Ingres, Jean-Auguste-Dominique : Madame Paul-Sigisbert Moitessier, Standing (1851)

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The Independent Culture

"Schematic" is a critic's rude word. It's something a work of art shouldn't be. "Schematic" and "formulaic" and "diagrammatic" are ways of saying that a work is too neat, too rigid. Schemes and formulas and diagrams - these things may be all right in science. But when it comes to art they're all wrong.

Perhaps they're wrong for reasons of realism. Life and nature and the human heart are terribly messy. Art should not tidy them up too much. Or perhaps they're wrong for reasons of sheer entertainment. Being the messy creatures we are, we demand a bit of surprise. At the same time, there's such a thing as a beautiful diagram. And when you're trying to picture a point of religious doctrine, a good scheme may be just what you need.

The Christian doctrine of the Trinity beggars belief and description. The idea is one single God, but three separate persons - namely, God the Father, God the Son (Jesus) and God the Holy Spirit. Stick to those words, and you'll be OK. But almost every way of trying to make the idea clearer leads to incorrect deviations.

The three persons exist in a relationship, but they are not three different Gods. They are not three subdivisions of the one God. They are none of them more or less God than the others. Yet they are not just variant aspects, or roles, or avatars of God either. You must not say anything that makes God sound more than utterly single, or anything that makes his three persons sound less than distinctly separate.

The Trinity is perhaps easier to picture than to verbalise. Pictures are more flexible about identities. You can have a picture in which a figure appears twice, but is understood to be the same person, seen at different times. Likewise, the three persons of the Trinity can appear together, without any denial that they are also - in some sense - one.

The least controversial image is a pure diagram: an equilateral triangle, three distinct sides joined in a single form. There are also more realistic but symbolic ways of picturing it. There's one that shows the Father as a bearded man, holding up Jesus on the Cross, with a dove, the Spirit, hovering above them. There's one that shows a head with three faces.

But the most elegant solution is the one used by Andrei Rublev in his icon of The Holy Trinity: the Trinity here is an encounter, an act of communion, three human figures seated round a table. It's inspired by an episode from the Book of Genesis, which was traditionally taken by Christians to be about the Trinity. Abraham is visited by God - yet God seems to be a threesome. "And the Lord appeared unto him in the plains of Mamre... and he lift up his eyes and looked, and, lo, three men stood by him..." The visitors sit down. Abraham and his wife Sarah give them a meal.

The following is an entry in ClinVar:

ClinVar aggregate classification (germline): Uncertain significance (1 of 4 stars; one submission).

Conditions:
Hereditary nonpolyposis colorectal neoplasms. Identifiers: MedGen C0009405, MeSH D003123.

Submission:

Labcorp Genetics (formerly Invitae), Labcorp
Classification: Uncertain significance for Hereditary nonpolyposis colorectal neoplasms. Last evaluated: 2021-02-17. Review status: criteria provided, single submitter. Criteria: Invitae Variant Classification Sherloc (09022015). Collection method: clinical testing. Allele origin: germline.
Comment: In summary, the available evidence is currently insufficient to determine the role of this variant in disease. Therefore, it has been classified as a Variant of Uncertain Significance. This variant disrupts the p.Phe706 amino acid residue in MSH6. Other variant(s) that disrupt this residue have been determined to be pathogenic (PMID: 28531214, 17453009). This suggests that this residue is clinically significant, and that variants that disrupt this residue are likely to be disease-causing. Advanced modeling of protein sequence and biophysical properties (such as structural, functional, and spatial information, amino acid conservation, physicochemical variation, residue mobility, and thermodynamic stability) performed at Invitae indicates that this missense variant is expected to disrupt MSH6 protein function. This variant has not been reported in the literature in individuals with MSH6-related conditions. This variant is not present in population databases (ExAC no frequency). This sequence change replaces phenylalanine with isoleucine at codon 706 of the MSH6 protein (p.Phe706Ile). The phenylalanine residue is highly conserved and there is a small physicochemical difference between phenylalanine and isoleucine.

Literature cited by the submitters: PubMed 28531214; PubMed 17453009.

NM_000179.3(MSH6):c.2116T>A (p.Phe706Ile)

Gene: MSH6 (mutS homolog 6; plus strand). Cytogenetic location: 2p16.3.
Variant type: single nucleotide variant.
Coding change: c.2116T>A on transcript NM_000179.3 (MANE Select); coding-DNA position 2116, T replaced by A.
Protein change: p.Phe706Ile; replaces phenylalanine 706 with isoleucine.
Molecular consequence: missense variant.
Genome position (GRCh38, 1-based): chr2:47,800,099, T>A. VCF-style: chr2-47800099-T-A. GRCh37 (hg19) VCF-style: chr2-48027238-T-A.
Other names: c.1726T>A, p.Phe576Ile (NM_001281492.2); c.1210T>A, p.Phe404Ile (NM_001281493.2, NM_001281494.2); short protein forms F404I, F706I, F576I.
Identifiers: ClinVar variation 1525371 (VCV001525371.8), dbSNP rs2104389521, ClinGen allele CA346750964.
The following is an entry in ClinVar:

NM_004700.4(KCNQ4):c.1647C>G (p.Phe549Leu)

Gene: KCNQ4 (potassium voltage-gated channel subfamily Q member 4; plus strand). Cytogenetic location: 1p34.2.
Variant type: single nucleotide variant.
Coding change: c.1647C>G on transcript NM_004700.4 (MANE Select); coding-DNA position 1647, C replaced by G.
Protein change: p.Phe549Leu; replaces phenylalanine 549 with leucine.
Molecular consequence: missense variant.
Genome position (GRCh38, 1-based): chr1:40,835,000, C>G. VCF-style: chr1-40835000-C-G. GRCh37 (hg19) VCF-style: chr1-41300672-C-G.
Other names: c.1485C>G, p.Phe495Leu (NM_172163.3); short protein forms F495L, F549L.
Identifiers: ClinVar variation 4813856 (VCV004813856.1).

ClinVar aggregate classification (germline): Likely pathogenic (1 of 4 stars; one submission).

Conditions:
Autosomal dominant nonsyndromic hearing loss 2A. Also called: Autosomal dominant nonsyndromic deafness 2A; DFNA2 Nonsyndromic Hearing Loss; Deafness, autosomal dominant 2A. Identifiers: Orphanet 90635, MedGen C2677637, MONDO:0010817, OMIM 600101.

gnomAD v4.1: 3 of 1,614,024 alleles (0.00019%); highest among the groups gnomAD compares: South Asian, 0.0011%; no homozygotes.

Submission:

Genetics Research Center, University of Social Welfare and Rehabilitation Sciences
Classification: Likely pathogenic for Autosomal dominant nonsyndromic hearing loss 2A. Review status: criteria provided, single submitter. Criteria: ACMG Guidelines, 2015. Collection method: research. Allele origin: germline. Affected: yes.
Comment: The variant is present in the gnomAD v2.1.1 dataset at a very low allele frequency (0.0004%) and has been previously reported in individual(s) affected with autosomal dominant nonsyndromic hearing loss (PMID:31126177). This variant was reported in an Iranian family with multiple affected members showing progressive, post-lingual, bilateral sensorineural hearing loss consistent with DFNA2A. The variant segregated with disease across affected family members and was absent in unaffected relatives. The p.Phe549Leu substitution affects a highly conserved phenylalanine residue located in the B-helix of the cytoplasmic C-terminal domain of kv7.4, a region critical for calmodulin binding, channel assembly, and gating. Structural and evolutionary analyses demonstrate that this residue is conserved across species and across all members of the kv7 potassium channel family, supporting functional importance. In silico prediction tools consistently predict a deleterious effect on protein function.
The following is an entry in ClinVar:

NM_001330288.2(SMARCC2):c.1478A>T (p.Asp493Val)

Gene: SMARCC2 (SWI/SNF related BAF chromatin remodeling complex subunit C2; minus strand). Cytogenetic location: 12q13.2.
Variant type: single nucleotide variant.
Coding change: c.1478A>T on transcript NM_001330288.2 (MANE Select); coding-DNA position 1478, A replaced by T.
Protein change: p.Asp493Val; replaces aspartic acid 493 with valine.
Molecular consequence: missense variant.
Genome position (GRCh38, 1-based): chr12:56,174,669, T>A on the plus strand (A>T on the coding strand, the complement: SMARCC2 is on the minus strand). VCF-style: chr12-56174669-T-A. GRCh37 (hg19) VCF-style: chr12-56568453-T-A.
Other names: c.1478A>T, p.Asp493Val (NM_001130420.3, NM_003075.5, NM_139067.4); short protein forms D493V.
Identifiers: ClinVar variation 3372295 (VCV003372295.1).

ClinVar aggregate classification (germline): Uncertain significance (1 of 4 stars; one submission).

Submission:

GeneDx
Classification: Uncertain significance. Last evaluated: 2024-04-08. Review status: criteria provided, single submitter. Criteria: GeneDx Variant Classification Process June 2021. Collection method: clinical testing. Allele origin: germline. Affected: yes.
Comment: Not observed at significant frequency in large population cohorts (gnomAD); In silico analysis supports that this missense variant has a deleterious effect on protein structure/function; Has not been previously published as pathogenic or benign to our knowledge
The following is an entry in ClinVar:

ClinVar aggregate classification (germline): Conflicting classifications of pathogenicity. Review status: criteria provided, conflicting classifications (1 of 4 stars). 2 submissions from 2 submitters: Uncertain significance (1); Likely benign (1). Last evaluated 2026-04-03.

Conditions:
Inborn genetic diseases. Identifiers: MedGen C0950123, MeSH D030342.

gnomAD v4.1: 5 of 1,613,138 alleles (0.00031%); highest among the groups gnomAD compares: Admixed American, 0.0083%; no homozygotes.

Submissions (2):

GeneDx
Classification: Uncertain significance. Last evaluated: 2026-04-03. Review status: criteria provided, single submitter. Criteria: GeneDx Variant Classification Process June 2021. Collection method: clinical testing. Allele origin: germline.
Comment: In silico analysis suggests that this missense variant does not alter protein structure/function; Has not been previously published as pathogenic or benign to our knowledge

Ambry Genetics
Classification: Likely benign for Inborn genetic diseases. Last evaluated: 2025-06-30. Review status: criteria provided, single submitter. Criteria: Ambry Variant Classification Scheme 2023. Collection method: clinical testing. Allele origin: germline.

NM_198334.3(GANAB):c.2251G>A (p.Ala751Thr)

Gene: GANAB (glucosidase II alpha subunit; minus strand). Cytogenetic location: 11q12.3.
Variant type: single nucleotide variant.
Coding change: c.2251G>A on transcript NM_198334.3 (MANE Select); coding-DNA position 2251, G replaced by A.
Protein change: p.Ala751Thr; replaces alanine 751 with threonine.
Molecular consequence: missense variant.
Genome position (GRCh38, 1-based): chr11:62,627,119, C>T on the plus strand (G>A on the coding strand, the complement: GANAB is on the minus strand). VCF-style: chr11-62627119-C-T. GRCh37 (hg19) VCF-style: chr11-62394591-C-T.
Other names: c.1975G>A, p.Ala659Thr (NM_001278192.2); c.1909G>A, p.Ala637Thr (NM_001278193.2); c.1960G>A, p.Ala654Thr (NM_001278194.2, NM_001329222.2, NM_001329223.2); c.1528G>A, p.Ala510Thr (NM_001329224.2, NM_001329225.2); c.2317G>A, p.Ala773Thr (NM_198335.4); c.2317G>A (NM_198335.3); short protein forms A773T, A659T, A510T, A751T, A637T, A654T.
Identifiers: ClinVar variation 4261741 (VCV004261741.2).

Rublev's version economises strictly. He leaves out everything but the angels at their table. They sit there, with wings, halos, staffs, a cup between them. Behind them appear a house, a tree, and a rock. It's a scene designed for intellectual reflection. Interpretations are disputed. There is no agreement even on which figure is Father, Son or Spirit. But what's clear is Rublev's central pictorial formula for the Trinity. It's an economical and ambiguous composition that puts the three figures in a relationship that's both stable and dynamic.

The three are near look-alikes, and equal in size, but not identical in pose. They are sitting round their table in a ring, or equally in a triangle. But the way they sit means that each figure in turn can be singled out from the trio. The two figures on the right face and bow towards the figure on the left - that singles him out. But the two figures on the left are both seated with their bodies addressed towards the one on the right - and that singles him out. And the two outer figures can be seen as mirror images of one another, making a frame that singles out the central figure, who - turning in two different directions - mediates between them.

Or if you look at the heads alone, you can see a circulation of attention, so that the right figure bends towards the central figure, who then bends towards the left figure, who looks back across to the right figure, and so on. Or, following their torsos, you can take the relay round the table the other way.

Rublev's solution to the mystery of the three-in-one is not a matter of fusion or hierarchy. It's a matter of conversation. He devises a structure that sets up a continuous interplay among the three persons, so that each relates to the others in different ways, and no relationship dominates' so that each figure is simultaneously separated and integral.


Andrei Rublev (1360-1430) is the name that glows out most strongly from the often anonymous art of the Russian icon. He's just about the top Russian artist, until Malevich. He was a monk, and grew up in a monastery in Zagorsk. He is praised in the same terms as his early Renaissance Italian contemporaries - for introducing psychological subtlety, a sense of realistic space and volume, lyricism of design. Only a few icons from his hand survive, such as this one, considered his masterpiece, and much copied. Andrei Tarkovsky's 1969 film Andrei Rublev (above) is a vivid imaginary portrait of the artist and of medieval Russia.